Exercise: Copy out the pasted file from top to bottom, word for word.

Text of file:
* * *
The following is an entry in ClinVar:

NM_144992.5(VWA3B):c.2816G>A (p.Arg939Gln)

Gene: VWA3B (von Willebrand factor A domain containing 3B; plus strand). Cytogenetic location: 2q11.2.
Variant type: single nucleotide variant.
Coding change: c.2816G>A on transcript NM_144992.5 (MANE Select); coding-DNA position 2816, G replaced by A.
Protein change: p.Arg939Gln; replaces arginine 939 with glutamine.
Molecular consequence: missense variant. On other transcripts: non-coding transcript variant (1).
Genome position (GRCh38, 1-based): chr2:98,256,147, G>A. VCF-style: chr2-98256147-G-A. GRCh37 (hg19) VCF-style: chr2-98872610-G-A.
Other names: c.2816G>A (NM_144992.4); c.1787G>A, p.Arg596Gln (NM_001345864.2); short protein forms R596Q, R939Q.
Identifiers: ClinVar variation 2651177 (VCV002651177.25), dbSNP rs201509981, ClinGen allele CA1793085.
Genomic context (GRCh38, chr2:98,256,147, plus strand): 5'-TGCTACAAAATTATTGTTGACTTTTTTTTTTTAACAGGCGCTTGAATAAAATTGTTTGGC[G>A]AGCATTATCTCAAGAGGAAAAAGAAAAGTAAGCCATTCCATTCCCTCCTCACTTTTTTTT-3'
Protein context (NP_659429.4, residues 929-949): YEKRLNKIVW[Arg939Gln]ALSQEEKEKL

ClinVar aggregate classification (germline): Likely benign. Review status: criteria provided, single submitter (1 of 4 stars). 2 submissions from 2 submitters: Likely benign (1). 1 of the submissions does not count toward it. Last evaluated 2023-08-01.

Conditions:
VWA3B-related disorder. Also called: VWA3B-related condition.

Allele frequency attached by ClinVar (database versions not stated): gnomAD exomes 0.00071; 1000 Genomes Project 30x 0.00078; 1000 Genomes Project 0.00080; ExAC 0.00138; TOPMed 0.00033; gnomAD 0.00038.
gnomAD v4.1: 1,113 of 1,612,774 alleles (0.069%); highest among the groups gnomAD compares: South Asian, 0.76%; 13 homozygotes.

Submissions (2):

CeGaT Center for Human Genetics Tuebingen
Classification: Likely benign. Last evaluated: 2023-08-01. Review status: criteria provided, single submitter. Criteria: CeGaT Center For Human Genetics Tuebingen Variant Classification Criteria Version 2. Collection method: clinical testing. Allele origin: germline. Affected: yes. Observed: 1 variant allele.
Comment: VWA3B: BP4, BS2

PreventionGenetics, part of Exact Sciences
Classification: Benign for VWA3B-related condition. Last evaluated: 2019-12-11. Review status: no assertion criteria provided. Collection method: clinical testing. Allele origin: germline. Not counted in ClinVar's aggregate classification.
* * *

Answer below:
The following is an entry in ClinVar:

NM_144992.5(VWA3B):c.2816G>A (p.Arg939Gln)

Gene: VWA3B (von Willebrand factor A domain containing 3B; plus strand). Cytogenetic location: 2q11.2.
Variant type: single nucleotide variant.
Coding change: c.2816G>A on transcript NM_144992.5 (MANE Select); coding-DNA position 2816, G replaced by A.
Protein change: p.Arg939Gln; replaces arginine 939 with glutamine.
Molecular consequence: missense variant. On other transcripts: non-coding transcript variant (1).
Genome position (GRCh38, 1-based): chr2:98,256,147, G>A. VCF-style: chr2-98256147-G-A. GRCh37 (hg19) VCF-style: chr2-98872610-G-A.
Other names: c.2816G>A (NM_144992.4); c.1787G>A, p.Arg596Gln (NM_001345864.2); short protein forms R596Q, R939Q.
Identifiers: ClinVar variation 2651177 (VCV002651177.25), dbSNP rs201509981, ClinGen allele CA1793085.
Genomic context (GRCh38, chr2:98,256,147, plus strand): 5'-TGCTACAAAATTATTGTTGACTTTTTTTTTTTAACAGGCGCTTGAATAAAATTGTTTGGC[G>A]AGCATTATCTCAAGAGGAAAAAGAAAAGTAAGCCATTCCATTCCCTCCTCACTTTTTTTT-3'
Protein context (NP_659429.4, residues 929-949): YEKRLNKIVW[Arg939Gln]ALSQEEKEKL

ClinVar aggregate classification (germline): Likely benign. Review status: criteria provided, single submitter (1 of 4 stars). 2 submissions from 2 submitters: Likely benign (1). 1 of the submissions does not count toward it. Last evaluated 2023-08-01.

Conditions:
VWA3B-related disorder. Also called: VWA3B-related condition.

Allele frequency attached by ClinVar (database versions not stated): gnomAD exomes 0.00071; 1000 Genomes Project 30x 0.00078; 1000 Genomes Project 0.00080; ExAC 0.00138; TOPMed 0.00033; gnomAD 0.00038.
gnomAD v4.1: 1,113 of 1,612,774 alleles (0.069%); highest among the groups gnomAD compares: South Asian, 0.76%; 13 homozygotes.

Submissions (2):

CeGaT Center for Human Genetics Tuebingen
Classification: Likely benign. Last evaluated: 2023-08-01. Review status: criteria provided, single submitter. Criteria: CeGaT Center For Human Genetics Tuebingen Variant Classification Criteria Version 2. Collection method: clinical testing. Allele origin: germline. Affected: yes. Observed: 1 variant allele.
Comment: VWA3B: BP4, BS2

PreventionGenetics, part of Exact Sciences
Classification: Benign for VWA3B-related condition. Last evaluated: 2019-12-11. Review status: no assertion criteria provided. Collection method: clinical testing. Allele origin: germline. Not counted in ClinVar's aggregate classification.